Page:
Marc Zeitlin Marc Zeitlin is offline
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Quote:
Originally Posted by Carolynne View Post
After about 100 hours in service, it has a few chips in the paint, from stones kicked up but not a mark on the glass substructure.
Don't fly in rain much, eh? :-). Do that a few times at RPM's over 2200 or so, and you'll watch your leading edge deteriorate, glass or no glass :-).
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Old 11-12-2006, 04:48 PM
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Quote:
Originally Posted by Marc Zeitlin View Post
Don't fly in rain much, eh? :-). Do that a few times at RPM's over 2200 or so, and you'll watch your leading edge deteriorate, glass or no glass :-).
Good point, Marc. So, which finish do you recommend?
- Epoxy
- Urethane
- Varnish
- Wax
- Paint with a clear coat
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  #11  
Old 11-13-2006, 02:05 AM
Marc Zeitlin Marc Zeitlin is offline
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Quote:
Originally Posted by Falcon View Post
Good point, Marc. So, which finish do you recommend?
- Epoxy
- Urethane
- Varnish
- Wax
- Paint with a clear coat
Any of those will work fine at protecting a wood prop if maintained properly. My point was addressed to the physical makeup of the propeller, not the finish. NO finish will protect in rain. AFAIK, a good nickel or urethane leading edge will do the best in rain, but even those will erode if exposed enough. As far as a propeller is concerned, flying in rain is like flying through a bazillion freaking BB's.

I've got a Catto prop - it's a wood core with a glass wrap (MANY layers of glass). I've had to fill and resand my L.E. twice due to rain erosion, and will eventually have to send the prop in for refinishing. Talk to A&P's - they see the same thing on aluminum props on spam-cans.
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Old 11-13-2006, 03:55 AM
Carolynne Carolynne is offline
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Hi Marc,

I dont actually avoid rain, but then again, I fly for fun, so if the weather is too cruddy ( technical term ) i may choose to stay on the ground. If i do encounter rain in the air, I have no problem with throttling back to less than 2200 rpm and watching the free wind tunnel happening outside the canopy. (I still worry about the stagnant air on the upper trailing edge of the Roncz canard, but clearly the canard isnt worried........)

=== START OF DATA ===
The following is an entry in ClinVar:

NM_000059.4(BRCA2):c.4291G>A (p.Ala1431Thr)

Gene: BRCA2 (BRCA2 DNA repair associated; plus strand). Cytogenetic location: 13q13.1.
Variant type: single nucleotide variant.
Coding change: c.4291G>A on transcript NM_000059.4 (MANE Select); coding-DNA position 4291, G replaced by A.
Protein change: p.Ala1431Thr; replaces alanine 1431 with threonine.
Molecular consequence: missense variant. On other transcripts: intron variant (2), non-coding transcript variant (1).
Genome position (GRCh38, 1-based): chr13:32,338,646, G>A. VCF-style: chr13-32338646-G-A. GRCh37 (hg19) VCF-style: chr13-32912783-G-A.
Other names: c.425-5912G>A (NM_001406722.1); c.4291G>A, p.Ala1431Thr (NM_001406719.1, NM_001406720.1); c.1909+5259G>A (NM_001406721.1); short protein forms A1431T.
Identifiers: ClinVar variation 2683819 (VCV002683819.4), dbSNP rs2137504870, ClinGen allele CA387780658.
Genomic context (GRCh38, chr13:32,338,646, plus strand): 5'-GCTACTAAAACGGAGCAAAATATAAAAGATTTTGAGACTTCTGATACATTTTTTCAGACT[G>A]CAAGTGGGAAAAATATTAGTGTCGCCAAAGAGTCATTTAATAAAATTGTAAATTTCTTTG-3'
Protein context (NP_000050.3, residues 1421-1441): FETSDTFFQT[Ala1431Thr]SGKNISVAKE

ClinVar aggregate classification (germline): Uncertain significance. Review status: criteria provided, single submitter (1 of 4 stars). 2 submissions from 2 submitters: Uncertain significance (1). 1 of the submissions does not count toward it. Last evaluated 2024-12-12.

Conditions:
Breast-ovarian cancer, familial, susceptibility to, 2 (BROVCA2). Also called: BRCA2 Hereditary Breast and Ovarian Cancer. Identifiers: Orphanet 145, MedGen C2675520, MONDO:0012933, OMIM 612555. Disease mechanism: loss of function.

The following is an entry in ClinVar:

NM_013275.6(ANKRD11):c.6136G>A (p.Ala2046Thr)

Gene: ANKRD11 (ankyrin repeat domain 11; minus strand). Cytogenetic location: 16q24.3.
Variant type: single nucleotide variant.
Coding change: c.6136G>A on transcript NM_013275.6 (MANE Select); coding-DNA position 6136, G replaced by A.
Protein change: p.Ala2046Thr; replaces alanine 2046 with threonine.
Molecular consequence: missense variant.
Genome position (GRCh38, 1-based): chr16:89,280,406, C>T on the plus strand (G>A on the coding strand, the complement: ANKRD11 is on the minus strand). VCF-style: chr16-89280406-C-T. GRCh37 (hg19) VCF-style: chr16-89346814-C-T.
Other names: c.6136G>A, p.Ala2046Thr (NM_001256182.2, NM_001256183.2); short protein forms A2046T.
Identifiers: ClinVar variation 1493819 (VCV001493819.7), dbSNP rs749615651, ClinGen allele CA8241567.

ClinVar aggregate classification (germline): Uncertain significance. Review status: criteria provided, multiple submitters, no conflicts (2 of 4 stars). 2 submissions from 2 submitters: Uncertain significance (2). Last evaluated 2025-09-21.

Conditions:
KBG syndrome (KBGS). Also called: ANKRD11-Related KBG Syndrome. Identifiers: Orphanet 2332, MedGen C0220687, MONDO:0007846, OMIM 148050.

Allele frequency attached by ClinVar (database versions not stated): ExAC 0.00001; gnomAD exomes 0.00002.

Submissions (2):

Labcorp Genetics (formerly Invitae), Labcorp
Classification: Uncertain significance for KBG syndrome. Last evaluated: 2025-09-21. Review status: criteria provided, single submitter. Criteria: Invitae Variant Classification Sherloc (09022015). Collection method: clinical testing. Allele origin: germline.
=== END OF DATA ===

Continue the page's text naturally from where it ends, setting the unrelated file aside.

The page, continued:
I originally had a B&T prop with a urethane leading edge and this too eroded in the rain and required refinishing from time to time. so fiddling around trying to put a urethane leading edge on the new prop semed a little futile.

So while i make no claims for my finishing method being bullet proof, so far with appropriate throttle control it seems to be holding up.

Carolyn
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  #13  
Old 11-13-2006, 04:47 AM
chasingmars chasingmars is offline
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Quote:
Originally Posted by Don P-Factor View Post
Propeller tip speed formulas should also be calculated with your forward velocity component included with the rotational speed [...] Unfortunately I cannot find the formula right now. Anyone?
No need to remember this one, it's a straightforward application of geometry:

Tip speed = square root ( (forward speed)^2 + (angular velocity x radius)^2)

Angular velocity here is radians/sec. To go from RPM to rads/s multiply by Pi/30. The above is insensitive to unit of length, but be consistant, if you use inches, remember the result is in inches/sec.

If you want the tip speed at any particular point on the blade, just use the radius at that point, rather than the tip radius.

Quote:
Originally Posted by Don P-Factor View Post
Tip speeds may exceed Mach number but efficiency suffers past. 92mach. Noise also increases. Sorry off topic. I vote for Epoxy skim coat! Don.
The mach number that efficiency sees a serious drop in efficiency is dependant on the critical mach number of the airfoil, that varies by airfoil section. 0.92 sounds a bit high, and you probably want a bit of margin away from that anyhow.